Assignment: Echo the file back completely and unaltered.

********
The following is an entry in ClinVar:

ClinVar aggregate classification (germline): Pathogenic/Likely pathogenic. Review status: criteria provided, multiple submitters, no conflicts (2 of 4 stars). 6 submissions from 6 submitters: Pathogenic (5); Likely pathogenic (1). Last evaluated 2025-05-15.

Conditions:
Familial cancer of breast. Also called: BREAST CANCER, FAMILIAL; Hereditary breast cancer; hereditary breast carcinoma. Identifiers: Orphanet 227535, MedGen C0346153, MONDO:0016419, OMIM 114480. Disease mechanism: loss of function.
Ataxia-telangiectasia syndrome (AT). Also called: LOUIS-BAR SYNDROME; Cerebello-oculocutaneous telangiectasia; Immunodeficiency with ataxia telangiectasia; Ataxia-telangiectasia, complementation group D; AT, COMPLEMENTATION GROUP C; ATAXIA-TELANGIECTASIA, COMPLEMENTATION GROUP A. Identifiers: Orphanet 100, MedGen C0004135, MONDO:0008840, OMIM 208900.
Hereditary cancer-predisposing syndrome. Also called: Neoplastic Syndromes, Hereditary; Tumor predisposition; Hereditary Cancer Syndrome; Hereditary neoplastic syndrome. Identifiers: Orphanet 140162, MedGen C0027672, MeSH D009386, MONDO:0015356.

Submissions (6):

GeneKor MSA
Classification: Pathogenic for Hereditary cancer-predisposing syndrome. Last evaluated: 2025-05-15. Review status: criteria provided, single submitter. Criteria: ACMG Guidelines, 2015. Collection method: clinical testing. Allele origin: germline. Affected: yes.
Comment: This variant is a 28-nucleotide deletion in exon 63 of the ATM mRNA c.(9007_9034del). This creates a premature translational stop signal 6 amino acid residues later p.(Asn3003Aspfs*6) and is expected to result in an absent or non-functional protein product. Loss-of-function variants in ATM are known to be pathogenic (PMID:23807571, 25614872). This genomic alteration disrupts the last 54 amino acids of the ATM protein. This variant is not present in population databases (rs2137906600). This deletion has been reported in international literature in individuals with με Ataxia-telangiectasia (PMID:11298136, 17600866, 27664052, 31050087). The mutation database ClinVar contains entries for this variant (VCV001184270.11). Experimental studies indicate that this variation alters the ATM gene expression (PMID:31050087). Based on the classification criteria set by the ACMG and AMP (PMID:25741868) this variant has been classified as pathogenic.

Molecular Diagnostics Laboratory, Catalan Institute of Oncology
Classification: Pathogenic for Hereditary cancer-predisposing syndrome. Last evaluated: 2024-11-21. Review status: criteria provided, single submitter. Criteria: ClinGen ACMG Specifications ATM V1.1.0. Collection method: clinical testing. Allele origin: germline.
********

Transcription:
The following is an entry in ClinVar:

ClinVar aggregate classification (germline): Pathogenic/Likely pathogenic. Review status: criteria provided, multiple submitters, no conflicts (2 of 4 stars). 6 submissions from 6 submitters: Pathogenic (5); Likely pathogenic (1). Last evaluated 2025-05-15.

Conditions:
Familial cancer of breast. Also called: BREAST CANCER, FAMILIAL; Hereditary breast cancer; hereditary breast carcinoma. Identifiers: Orphanet 227535, MedGen C0346153, MONDO:0016419, OMIM 114480. Disease mechanism: loss of function.
Ataxia-telangiectasia syndrome (AT). Also called: LOUIS-BAR SYNDROME; Cerebello-oculocutaneous telangiectasia; Immunodeficiency with ataxia telangiectasia; Ataxia-telangiectasia, complementation group D; AT, COMPLEMENTATION GROUP C; ATAXIA-TELANGIECTASIA, COMPLEMENTATION GROUP A. Identifiers: Orphanet 100, MedGen C0004135, MONDO:0008840, OMIM 208900.
Hereditary cancer-predisposing syndrome. Also called: Neoplastic Syndromes, Hereditary; Tumor predisposition; Hereditary Cancer Syndrome; Hereditary neoplastic syndrome. Identifiers: Orphanet 140162, MedGen C0027672, MeSH D009386, MONDO:0015356.

Submissions (6):

GeneKor MSA
Classification: Pathogenic for Hereditary cancer-predisposing syndrome. Last evaluated: 2025-05-15. Review status: criteria provided, single submitter. Criteria: ACMG Guidelines, 2015. Collection method: clinical testing. Allele origin: germline. Affected: yes.
Comment: This variant is a 28-nucleotide deletion in exon 63 of the ATM mRNA c.(9007_9034del). This creates a premature translational stop signal 6 amino acid residues later p.(Asn3003Aspfs*6) and is expected to result in an absent or non-functional protein product. Loss-of-function variants in ATM are known to be pathogenic (PMID:23807571, 25614872). This genomic alteration disrupts the last 54 amino acids of the ATM protein. This variant is not present in population databases (rs2137906600). This deletion has been reported in international literature in individuals with με Ataxia-telangiectasia (PMID:11298136, 17600866, 27664052, 31050087). The mutation database ClinVar contains entries for this variant (VCV001184270.11). Experimental studies indicate that this variation alters the ATM gene expression (PMID:31050087). Based on the classification criteria set by the ACMG and AMP (PMID:25741868) this variant has been classified as pathogenic.

Molecular Diagnostics Laboratory, Catalan Institute of Oncology
Classification: Pathogenic for Hereditary cancer-predisposing syndrome. Last evaluated: 2024-11-21. Review status: criteria provided, single submitter. Criteria: ClinGen ACMG Specifications ATM V1.1.0. Collection method: clinical testing. Allele origin: germline.